In light of reflecting on the past year, this has changed.

I can not ignore the fact that chaos is breaking out across political, military and social dynamics in many of the worlds super powers and smaller countries alike. Terrorist attacks and the horrors of gun related tragedy are commonly found in the headlines of both mainstream and alternative news networks daily content.

The world is burning...

So what does this all have to do with managed print services?

Control and dominance.

As MPS evolves, the enterprise level players push BPO, print volume caps, excessive monitoring and auditing and various other dynamics on end users so that the share holders and CEOs of massive corporations can squeeze every last cent out of a previously ignored element of the companies expenditures.

While this is not always the case nor is it always done with an iron fist, I can not help but to notice how some of these tactics have a very "police state" feel to them. Treating end-users like commodities that can be regulated like products tends to create a tense work environment. I for one have quoted a few software's that allow end users weekly printing volumes to be capped or limited to monochrome only. When I quote such a product I ask the decision maker how comfortable they will be as the point of contact to the angered and frustrated end users who's jobs have been complicated by their actions. This always tends to prevent a purchase of said software because all the clients who asked for the quote quickly back pedal after this question is asked.

As an MPS provider who's foundation is built upon high quality re-manufactured toner cartridges, my company's CPC rates are enough to save large accounts thousands of dollars. These elements that create a dictator out of a CEO or VP of IT tend to strike the heart of my clients and so far, none have gone so far as to place these restrictions on their end users but I wonder about the enterprise accounts of some of the OEMs...

It is clear that large corporations are largely in control of various elements of the united states government and that money above all else (including people) is the driving force for these problems. It is the same force that leads the hand of men and women in powerful positions of corporations who would become the gestapo of the printing environment in their company.

Now don't get me wrong, I understand that end users occasional printing of full color photos of their kids birthday to post in their cubicle, coupons, emails, etc. is something that should be brought under some control...

That being said, I personally think a company wide proclamation from the president via email (or other form of communication) to the employee base as a whole where an emphasis on environmental sustainability and financial effect is made known, would be more effective and less likely to cause strife.

Some may think these ideas are extreme and that it is nonsense to assume this is happening on any level of concern what so ever. This is not what I have found...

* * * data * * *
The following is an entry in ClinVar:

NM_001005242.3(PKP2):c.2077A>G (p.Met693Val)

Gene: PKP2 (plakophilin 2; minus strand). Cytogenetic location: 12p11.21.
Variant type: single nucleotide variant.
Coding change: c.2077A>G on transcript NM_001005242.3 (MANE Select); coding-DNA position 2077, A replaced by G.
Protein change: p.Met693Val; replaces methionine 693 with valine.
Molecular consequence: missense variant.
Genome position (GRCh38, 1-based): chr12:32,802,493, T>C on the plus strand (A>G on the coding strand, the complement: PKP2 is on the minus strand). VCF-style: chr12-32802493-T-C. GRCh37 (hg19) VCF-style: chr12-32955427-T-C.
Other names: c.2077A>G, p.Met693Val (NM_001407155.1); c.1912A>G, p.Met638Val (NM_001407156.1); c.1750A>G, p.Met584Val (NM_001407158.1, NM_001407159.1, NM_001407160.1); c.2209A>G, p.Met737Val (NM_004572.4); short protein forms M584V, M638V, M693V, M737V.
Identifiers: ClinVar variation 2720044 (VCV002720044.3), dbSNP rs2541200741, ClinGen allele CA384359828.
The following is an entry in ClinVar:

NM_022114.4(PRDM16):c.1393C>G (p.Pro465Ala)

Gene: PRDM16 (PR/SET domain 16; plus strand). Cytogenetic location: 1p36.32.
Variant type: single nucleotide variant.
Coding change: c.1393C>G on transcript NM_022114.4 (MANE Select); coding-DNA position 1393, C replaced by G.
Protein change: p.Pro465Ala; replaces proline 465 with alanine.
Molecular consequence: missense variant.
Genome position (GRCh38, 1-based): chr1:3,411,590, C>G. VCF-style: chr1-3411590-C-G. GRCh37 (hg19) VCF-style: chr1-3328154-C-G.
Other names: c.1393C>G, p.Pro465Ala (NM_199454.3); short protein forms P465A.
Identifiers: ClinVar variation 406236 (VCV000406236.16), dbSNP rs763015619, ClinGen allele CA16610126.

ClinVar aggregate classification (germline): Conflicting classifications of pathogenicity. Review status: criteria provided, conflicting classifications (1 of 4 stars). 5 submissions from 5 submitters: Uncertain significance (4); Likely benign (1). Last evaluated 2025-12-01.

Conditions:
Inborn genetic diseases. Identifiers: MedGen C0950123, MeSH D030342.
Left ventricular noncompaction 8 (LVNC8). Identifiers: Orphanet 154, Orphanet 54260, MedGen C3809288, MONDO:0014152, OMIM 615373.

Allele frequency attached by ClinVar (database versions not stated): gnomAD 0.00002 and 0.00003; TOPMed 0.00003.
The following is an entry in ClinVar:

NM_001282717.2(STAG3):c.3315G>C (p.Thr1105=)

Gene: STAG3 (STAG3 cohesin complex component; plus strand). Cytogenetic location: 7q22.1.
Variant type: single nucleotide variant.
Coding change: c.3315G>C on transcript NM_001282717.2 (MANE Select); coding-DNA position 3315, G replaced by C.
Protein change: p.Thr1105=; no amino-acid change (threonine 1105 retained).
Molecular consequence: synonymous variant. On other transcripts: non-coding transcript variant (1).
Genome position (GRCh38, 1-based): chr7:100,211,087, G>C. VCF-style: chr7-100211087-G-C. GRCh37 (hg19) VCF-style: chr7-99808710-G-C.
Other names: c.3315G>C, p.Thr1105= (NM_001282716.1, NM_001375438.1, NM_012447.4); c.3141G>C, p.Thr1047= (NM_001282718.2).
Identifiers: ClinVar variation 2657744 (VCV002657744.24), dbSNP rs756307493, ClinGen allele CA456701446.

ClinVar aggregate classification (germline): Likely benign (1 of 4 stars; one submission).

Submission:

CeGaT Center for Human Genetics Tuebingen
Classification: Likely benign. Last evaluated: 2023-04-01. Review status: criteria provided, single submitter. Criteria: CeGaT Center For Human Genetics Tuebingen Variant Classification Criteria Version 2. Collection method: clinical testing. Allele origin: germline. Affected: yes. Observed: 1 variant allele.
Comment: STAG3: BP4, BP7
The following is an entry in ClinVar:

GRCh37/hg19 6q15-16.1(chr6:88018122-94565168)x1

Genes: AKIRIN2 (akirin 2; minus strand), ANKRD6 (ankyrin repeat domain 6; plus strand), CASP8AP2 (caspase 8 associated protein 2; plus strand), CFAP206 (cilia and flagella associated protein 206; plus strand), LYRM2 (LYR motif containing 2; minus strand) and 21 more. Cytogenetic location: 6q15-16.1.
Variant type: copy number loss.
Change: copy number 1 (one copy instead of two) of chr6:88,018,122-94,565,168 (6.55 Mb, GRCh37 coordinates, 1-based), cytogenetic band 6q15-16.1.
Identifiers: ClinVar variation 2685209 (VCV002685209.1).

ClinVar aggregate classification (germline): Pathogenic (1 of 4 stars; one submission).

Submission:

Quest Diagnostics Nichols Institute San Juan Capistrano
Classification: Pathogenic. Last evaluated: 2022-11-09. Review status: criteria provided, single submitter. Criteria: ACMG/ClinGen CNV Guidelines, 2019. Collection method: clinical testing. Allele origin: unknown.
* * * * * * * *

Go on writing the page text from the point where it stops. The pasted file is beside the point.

What I have learned from watching humanity from my perspective as a human being is that once a tendency for a dynamic is enacted in one part of a system, you can expect the same dynamic to appear else-ware. Now, should the motivation of that dynamic be the all mighty dollar, you will most certainly find that dynamic spreading across the system as a whole should the decision maker in charge of said system be primarily concerned with profit over all else.

The managed print industry has been a catalyst for many things, I am under the opinion that it can be used as lens to view the world.

From where I sit I will say this, If the elite of both the world and the MPS industry take control of the majority of either...

We are all f!$&ed.

This is why I would implore customers more than ever to do business with small providers as much as possible. Choose the local companies who care more about people than pennies. Support small business even if it must be multiple small businesses to cover your fleet across states or countries. Even if it means some logistical challenges.

At the end of the day if all your saving is money, your not really saving anything. In this respect, I would suggest a revolution in dividing the MPS market across smaller providers rather than consolidating them through larger corporations.

There is enough opportunity for everyone and there needs to be change in the system otherwise it will collapse.

In closing I will repeat my sentiment.

MPS can be used as a lens, what do you see when you look through it?

Tuesday, December 2, 2014

AIOI Makes DOTC: The Book!

Guess who's back?

It's me, the suddenly reclusive (and now shamelessly self plugging) Dubious Monk!

That's right folks I, Nathan Dube have returned! (at least for the moment and possibly longer). So where have I been you ask? Selling MPS and (GASP) copiers! Crazy eh, Greg? Well to be fair, it's mostly A4 MFPs which are selling like hotcakes....

So why post now? Do I have new industry relevant prophetic views of the times we live in and the times to come? Am I returning from the shadows to destroy more printers? Well...


I am simply popping in to say hello and THANK YOU to the man, the myth and legend himself Mr. Greg Walters! I must admit, I only just purchased his book (pictured above) recently and was charmed to find that my blog is listed as suggested reading and I am listed as a "Leopard" which if you are familiar with DOTC you will understand, if not... BUY the book!

No really, buy it. Greg's content always has been cutting edge and ahead of the curve while also being quite hilarious, provocative and borderline offensive (at times). All things that drew me to the death of the copier blog in the first place.

Greg is by far one of the (if not THE) greatest minds in MPS and the realm of office imaging professionals in general. If you are currently in and/or are planning to enter the MPS industry, this is a must read. End of story.

As for me, well... I said everything I wanted to about MPS in the content of this blog in posts past and until something new comes along I will not simply write to just meet the expected three posts per month that "professional" bloggers are called to manifest.

When I have content worth sharing, it will pop up. Furthermore, you may see posts from additional authors here should things proceed the way I think they should.

Hoping you are all well and wishing you a happy holiday season!